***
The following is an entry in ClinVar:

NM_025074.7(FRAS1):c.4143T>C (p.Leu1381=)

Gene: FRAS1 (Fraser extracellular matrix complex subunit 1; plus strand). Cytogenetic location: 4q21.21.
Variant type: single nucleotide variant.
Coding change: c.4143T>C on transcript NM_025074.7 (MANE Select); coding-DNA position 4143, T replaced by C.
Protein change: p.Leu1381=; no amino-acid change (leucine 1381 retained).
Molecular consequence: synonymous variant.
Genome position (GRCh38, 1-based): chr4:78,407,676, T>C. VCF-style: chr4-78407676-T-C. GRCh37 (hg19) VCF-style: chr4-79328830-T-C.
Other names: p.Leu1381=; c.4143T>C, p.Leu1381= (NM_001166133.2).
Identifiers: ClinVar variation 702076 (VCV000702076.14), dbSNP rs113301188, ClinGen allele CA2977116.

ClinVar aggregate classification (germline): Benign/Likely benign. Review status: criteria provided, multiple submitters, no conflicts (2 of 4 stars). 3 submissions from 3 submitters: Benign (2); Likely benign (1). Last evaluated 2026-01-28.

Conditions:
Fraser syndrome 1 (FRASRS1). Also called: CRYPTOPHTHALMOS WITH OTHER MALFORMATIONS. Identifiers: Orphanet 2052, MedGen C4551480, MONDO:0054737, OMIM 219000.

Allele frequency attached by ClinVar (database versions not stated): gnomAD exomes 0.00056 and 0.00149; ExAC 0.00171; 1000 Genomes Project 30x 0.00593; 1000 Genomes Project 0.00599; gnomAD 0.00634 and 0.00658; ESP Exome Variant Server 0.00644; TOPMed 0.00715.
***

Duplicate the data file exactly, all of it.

The following is an entry in ClinVar:

NM_025074.7(FRAS1):c.4143T>C (p.Leu1381=)

Gene: FRAS1 (Fraser extracellular matrix complex subunit 1; plus strand). Cytogenetic location: 4q21.21.
Variant type: single nucleotide variant.
Coding change: c.4143T>C on transcript NM_025074.7 (MANE Select); coding-DNA position 4143, T replaced by C.
Protein change: p.Leu1381=; no amino-acid change (leucine 1381 retained).
Molecular consequence: synonymous variant.
Genome position (GRCh38, 1-based): chr4:78,407,676, T>C. VCF-style: chr4-78407676-T-C. GRCh37 (hg19) VCF-style: chr4-79328830-T-C.
Other names: p.Leu1381=; c.4143T>C, p.Leu1381= (NM_001166133.2).
Identifiers: ClinVar variation 702076 (VCV000702076.14), dbSNP rs113301188, ClinGen allele CA2977116.

ClinVar aggregate classification (germline): Benign/Likely benign. Review status: criteria provided, multiple submitters, no conflicts (2 of 4 stars). 3 submissions from 3 submitters: Benign (2); Likely benign (1). Last evaluated 2026-01-28.

Conditions:
Fraser syndrome 1 (FRASRS1). Also called: CRYPTOPHTHALMOS WITH OTHER MALFORMATIONS. Identifiers: Orphanet 2052, MedGen C4551480, MONDO:0054737, OMIM 219000.

Allele frequency attached by ClinVar (database versions not stated): gnomAD exomes 0.00056 and 0.00149; ExAC 0.00171; 1000 Genomes Project 30x 0.00593; 1000 Genomes Project 0.00599; gnomAD 0.00634 and 0.00658; ESP Exome Variant Server 0.00644; TOPMed 0.00715.